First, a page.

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A  most extraordinary conclusion!

... God Etc
Wednesday, 26 March 2008


“Christianity may not be generally necessary for science but it was certainly necessary for the emergence of science in our culture.”

This statement is interesting, not just because it is from the ever irrepressible blogger Bryan Appleyard, but because it would seem as if the Gods themselves were protective of this unseeing man. And considering that the biggest threat to the emergence of science came from within his religion, it is also, by any measure, a most extraordinary conclusion.

It is true, Islam had a tendency to gain converts through violence, whereas Christianity proceeded in the intimate and academic confines of the medieval monastery. But even at my most insane, I would not for one moment refute, that it was Islamic and Arabic culture which kept alive the philosophy of Aristotle through the Dark Ages. If anything, Islam was the religion of reason - Christianity, a trinity inspired by the cult of art. Mathematics and medical science were developed in the Islamic world. And - just for the sake of being encyclopaedic - it is here where the Sumerian, Babylonian and Assyrian cultures flourished, which gave us the wheel, writing and arithmetic. The fact that there was any scientific progress at all within Christianity, says a great deal for the persistence and devotion of men such as Bruno, Galileo, Descartes, Copernicus and many others who intrinsically opposed it - but it was fundamentally the influence of the Greek philosophers, whose work provided the bedrock of the Renaissance, which replaced religion with logic.

Nor did Pythagoras only teach his disciples to abstain from eating animals.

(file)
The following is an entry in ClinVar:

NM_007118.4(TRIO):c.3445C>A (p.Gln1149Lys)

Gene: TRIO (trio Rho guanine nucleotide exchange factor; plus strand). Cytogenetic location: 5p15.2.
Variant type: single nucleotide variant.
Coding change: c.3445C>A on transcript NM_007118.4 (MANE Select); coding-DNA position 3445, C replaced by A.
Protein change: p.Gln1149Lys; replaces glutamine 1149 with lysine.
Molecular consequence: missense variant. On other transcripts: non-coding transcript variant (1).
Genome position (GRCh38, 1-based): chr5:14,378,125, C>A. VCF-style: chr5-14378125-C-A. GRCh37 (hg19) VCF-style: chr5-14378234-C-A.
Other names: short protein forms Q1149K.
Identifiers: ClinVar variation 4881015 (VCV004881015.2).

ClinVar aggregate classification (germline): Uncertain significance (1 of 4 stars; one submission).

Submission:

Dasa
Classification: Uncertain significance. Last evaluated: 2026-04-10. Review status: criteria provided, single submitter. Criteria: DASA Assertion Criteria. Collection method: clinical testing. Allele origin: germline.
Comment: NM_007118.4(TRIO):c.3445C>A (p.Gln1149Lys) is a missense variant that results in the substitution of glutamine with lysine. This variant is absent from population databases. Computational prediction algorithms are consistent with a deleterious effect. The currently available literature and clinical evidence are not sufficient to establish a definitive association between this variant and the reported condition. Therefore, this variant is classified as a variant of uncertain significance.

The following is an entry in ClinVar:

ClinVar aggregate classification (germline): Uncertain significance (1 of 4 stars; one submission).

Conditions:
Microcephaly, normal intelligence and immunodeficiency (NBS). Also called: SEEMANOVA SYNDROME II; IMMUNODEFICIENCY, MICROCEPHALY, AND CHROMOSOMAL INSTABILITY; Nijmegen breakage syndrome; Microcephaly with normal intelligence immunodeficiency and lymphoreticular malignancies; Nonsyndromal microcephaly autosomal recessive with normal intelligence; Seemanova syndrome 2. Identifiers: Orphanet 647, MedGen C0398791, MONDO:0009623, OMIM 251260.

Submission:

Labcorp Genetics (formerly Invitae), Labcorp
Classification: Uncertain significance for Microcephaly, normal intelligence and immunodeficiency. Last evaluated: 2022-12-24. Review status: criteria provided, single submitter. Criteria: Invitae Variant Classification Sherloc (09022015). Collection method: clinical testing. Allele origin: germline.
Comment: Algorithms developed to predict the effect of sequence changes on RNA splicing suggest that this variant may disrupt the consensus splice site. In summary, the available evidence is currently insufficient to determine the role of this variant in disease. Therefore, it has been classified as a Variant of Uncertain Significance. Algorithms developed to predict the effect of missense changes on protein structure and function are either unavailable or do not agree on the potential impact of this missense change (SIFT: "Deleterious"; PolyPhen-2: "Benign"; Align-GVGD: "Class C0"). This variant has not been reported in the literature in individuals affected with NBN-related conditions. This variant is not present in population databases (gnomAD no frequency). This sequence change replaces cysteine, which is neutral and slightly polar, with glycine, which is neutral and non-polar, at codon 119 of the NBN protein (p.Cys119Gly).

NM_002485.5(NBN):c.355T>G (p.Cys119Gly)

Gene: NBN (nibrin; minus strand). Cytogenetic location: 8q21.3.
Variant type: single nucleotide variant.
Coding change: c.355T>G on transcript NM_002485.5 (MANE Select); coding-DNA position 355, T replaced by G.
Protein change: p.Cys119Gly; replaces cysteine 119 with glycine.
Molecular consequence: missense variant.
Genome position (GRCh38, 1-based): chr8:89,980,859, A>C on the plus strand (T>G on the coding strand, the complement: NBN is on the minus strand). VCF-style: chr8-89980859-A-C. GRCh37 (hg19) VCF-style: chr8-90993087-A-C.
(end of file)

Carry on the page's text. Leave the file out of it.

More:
Two and a half thousand years ago, Anaximander, Pythagoras, Anaxagoras and, most importantly, Archimedes and Euclid took the surviving legacies from what was known of Babylonian and Egyptian culture and began the process of quantifying, calculating and evaluating them. Euclid's Elements, was the primary source of geometric reasoning throughout Western history, at least until the advent of non-Euclidean geometry and irrational numbers, in the nineteenth century. Scientists of the Huxley-Darwin era who proclaimed the existence of a body of knowledge based on observable facts, too, were a deep embarrassment to the Christian Church. And to tell the whole truth, centuries of discrimination masked the extent of the Jewish contribution. In the second half of the 20th century, Jews received 29% of all Nobel prizes. Among the most famous recipients were Albert Einstein, the physicist and Milton Friedman, the economist.

My point, gentlemen, essentially is that so far as science and religion are concerned, they are merely two different ways of striving for the same deliverance. Today we are excited about scientific advances, notably in the fields of neuroscience, genetics and nanotechnology. But even when leaving aside the question of whether it is possible to reduce all of nature’s complexity into one single strand of causality, anyone who is capable of following a still more transfigurative hope, will also be able to see the unification of physics not only as a scientific discipline in the reductionist sense, but precisely in its cultural context as an evolved form of gnosis.

The result, therefore, is not a lack of belief in God but a lack of belief in a “religious” God.

Certainly in the sense that there is little real discrepancy and practically no incompatibility between the visionary and the scientist who are surely indivisible in the whole nature of our perception of space and time as some kind of inward and outward unity. Indeed, the most significant feature of The Theory of Everything is the new answers it aims to give to the ancient problems of ontology. And I, personally, would strongly suggest that it represents something like a synthesis of science, philosophy, and the world-view it aims to transcend, and that it may, together with that other great conceptual accomplishment in theoretical physics, the quantum theory, even offer us the supreme contemplative achievement of modern civilization in the West.

Its spirit is profoundly religious!

Melancholy, inward looking and austere, orthodox Christianity is, by contradistinction, little more than an accretion of cultural norms. It simply cannot exist in an ideological vacuum. It has nothing to offer but history. It is no longer a religion. It is an institutional ailment. And this constitutes the tragic greatness and, at the same time, the greatest weakness of Western culture. There is no future to its dogma. For it is precisely from its future expectations, that derives the force and beauty of a species.


Posted by Selena Dreamy at Wednesday, March 26, 2008

27 March 2008 10:18 HYPERLINK ""

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